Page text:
In the last few decades, the government of the People’s Republic of China has sought to grow its influence in not only the Indo-China region, but beyond the nations in its proximity. The West accuses China of practicing modern-day colonialism—neocolonialism—in Africa, and more dominantly, in the southwestern country of Angola. In light of this, this article hopes to unpack a contrasting perspective: Is Sino-Angolan trade truly neocolonialism if there is little domestic interference by China? Liberal thinkers suggest the affirmative, in part because it is far too easy to picture a small African country as being easily influenced—malleable. On the other hand, a narrative of China controlling “innocent” African governments is in the best interest of the United States and Europe, for whom curbing Chinese hegemony in the Global South sustains their own great power status. In this light, the label of neocolonialism is a simplistic, distorted take on the decades-long relationship between China and Angola.
In 1975, the newly independent country of Angola plunged into a civil war to establish the ruling party of its first, official government. The Angolan Civil War between the socialist urban People’s Movement for the Liberation of Angola (MPLA), the capitalist National Union for the Total Independence of Angola (UNITA), and the northern guerillas, the National Front for the Liberation of Angola (FNLA), was sustained by external aid from world powers to each rebel group. At the height of the civil war, the Chinese government funded the FNLA and UNITA—the bitter rivals of the MPLA. Yet, even as the unsupported MPLA became the leading party in the country, the Sino-Angolan relationship was founded. This birth was signaled by the creation of a Joint Economic and Trade Commission in October of 1988. Still, the economic and political ties between China and Angola moved to unforeseeable heights in the early 21st century, creditable to China’s Belt and Road Initiative.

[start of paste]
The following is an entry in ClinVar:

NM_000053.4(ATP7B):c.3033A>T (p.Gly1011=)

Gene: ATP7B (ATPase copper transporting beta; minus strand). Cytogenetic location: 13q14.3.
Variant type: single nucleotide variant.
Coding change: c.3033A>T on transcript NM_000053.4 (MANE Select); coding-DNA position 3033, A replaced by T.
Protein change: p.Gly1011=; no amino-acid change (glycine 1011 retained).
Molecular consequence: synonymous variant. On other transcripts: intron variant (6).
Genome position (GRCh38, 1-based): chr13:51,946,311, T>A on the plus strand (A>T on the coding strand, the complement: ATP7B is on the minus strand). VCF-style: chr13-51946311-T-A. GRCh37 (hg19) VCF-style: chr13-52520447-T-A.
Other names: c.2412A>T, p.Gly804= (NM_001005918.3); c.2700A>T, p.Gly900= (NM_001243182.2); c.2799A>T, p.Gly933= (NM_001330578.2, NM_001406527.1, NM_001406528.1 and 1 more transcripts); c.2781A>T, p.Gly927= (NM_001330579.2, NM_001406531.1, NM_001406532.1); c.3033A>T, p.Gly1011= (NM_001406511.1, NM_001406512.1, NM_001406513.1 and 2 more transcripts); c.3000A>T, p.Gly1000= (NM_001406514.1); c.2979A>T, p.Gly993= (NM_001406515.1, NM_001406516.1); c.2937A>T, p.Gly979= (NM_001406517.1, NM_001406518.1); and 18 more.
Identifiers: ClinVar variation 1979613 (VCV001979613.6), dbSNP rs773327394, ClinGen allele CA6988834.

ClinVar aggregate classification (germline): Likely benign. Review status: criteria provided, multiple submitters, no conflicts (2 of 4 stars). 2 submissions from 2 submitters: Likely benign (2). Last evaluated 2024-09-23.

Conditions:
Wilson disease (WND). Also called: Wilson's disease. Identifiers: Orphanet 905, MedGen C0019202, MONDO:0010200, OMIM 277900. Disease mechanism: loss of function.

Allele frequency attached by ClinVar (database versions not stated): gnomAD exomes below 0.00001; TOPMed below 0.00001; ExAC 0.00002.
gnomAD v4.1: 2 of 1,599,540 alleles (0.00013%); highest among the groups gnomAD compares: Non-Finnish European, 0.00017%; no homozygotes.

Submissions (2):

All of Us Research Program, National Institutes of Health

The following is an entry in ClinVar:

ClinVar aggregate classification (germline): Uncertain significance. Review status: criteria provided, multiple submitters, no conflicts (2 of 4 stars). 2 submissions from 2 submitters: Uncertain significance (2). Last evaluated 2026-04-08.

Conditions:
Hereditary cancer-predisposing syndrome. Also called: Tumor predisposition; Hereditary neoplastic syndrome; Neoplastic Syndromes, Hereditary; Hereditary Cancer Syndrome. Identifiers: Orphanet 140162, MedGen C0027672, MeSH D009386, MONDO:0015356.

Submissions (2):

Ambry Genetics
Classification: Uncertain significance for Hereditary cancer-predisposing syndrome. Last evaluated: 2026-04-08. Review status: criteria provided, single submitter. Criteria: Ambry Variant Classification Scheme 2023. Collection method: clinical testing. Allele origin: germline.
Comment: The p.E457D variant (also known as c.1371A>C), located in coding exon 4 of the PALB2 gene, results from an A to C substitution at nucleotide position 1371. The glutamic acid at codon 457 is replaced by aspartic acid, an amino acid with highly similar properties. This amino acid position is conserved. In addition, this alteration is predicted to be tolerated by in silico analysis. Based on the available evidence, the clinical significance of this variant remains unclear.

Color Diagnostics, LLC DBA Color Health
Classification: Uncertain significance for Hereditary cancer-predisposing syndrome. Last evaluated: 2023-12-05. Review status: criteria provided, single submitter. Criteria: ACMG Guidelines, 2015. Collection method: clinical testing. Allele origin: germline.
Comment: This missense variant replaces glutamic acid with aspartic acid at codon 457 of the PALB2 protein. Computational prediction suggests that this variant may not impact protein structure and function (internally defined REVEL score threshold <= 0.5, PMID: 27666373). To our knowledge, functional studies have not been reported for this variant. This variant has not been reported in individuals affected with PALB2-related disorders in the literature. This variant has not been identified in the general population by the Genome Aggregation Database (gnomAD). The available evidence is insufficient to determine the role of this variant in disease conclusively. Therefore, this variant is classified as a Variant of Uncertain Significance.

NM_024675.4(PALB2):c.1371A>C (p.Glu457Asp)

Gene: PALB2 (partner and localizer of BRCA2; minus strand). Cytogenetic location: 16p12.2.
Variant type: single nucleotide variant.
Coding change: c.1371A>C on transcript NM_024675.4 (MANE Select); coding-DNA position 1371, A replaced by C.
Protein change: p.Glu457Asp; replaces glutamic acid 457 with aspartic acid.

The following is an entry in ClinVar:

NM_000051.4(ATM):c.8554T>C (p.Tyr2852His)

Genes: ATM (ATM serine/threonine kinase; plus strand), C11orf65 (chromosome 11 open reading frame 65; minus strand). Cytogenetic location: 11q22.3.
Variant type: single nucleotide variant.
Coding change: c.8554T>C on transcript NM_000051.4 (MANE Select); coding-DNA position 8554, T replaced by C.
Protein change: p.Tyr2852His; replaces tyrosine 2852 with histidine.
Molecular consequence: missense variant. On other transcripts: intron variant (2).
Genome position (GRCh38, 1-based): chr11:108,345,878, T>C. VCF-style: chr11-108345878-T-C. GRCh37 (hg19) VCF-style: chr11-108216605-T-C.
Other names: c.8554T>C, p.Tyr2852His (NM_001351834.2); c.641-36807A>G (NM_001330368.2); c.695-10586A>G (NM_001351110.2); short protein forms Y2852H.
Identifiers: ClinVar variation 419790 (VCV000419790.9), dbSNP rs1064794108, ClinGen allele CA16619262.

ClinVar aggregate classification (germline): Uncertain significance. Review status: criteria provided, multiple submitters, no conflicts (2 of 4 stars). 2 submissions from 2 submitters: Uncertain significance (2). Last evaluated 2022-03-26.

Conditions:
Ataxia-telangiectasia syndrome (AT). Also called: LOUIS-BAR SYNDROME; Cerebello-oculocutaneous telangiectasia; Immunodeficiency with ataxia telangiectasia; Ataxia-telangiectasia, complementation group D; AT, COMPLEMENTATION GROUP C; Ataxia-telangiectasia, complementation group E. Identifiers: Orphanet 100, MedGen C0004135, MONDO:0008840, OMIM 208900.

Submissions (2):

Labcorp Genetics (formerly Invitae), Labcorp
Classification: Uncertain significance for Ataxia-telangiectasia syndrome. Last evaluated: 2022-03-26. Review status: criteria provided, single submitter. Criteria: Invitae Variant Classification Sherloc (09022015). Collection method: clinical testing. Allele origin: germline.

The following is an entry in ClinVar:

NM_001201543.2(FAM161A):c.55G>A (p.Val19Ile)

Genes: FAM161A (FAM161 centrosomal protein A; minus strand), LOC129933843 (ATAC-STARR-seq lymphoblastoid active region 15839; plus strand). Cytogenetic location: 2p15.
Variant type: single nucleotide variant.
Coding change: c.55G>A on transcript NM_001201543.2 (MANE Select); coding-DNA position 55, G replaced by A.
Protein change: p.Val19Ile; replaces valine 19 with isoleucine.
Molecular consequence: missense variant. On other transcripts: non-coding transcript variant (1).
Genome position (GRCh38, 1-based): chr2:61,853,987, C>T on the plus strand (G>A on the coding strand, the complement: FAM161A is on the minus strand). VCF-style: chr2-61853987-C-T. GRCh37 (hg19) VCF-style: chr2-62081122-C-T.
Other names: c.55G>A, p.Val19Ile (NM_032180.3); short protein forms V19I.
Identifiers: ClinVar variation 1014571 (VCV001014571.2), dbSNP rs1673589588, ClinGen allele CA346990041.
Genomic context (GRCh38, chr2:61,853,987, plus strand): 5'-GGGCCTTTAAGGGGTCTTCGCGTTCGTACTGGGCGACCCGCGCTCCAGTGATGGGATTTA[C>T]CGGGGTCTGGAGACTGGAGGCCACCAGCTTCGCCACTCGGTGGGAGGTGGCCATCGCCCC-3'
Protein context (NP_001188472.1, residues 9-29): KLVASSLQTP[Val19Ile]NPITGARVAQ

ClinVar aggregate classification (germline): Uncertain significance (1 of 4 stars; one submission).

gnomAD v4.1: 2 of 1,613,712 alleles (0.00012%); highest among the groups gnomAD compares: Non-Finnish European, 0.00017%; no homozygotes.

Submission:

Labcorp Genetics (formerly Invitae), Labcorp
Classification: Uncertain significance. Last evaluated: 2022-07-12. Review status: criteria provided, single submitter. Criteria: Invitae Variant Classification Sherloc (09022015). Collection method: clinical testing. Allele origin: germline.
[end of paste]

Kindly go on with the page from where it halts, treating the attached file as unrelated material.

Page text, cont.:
The Belt and Road Initiative is an infrastructure development project launched by the Chinese government in hopes of expanding East Asian countries’ economic and political influence around the world. In the context of Africa, Angola has emerged as the second main destination of Chinese investment, and it was in 2004 that China’s first infrastructural line of credit was given to Angola in exchange for production rights in Angola’s oil blocks.
In this 2004 trade deal, Sinopec, a Chinese oil and gas company, gained control of Oil Blocks 3/05 and 3/05A. In return, the Angolan government received a $2 billion line of credit through China’s Eximbank. This deal is particularly important, as Angola’s state-owned petroleum and natural gas company, Sonangol, discontinued French energy company Total’s ownership of Blocks 3/05 and 3/05A, and gave control of the oil blocks to Sinopec. On the surface, there seems to be an attractiveness to Chinese trade that the West is unable to recreate. As Dezan Shira & Associates puts it, “China’s loans are an attractive alternative [for Angola] to those from international institutions.” It is common wisdom that this is on account of Chinese loans having no democracy-promoting strings attached, unlike those from liberal institutions and Great Powers. Moreover, it may be their greatest virtue.
In analyzing how Chinese trade deals interfere politically and economically in Angola, there is strong evidence that proves Beijing’s non-interference approach with regard to Angola’s domestic politics. For example, in 2006 during Premier Wen Jiabao’s visit to the capital of Luanda, the Chinese leader reinforced that Sino-Angolan relations have no “political preconditions.” And as seen with China’s establishment of diplomatic relations with the unsupported MPLA during the Civil War, China is clearly quite politically adaptable in regards to Angolan politics—a characteristic in stark contrast with neocolonialism.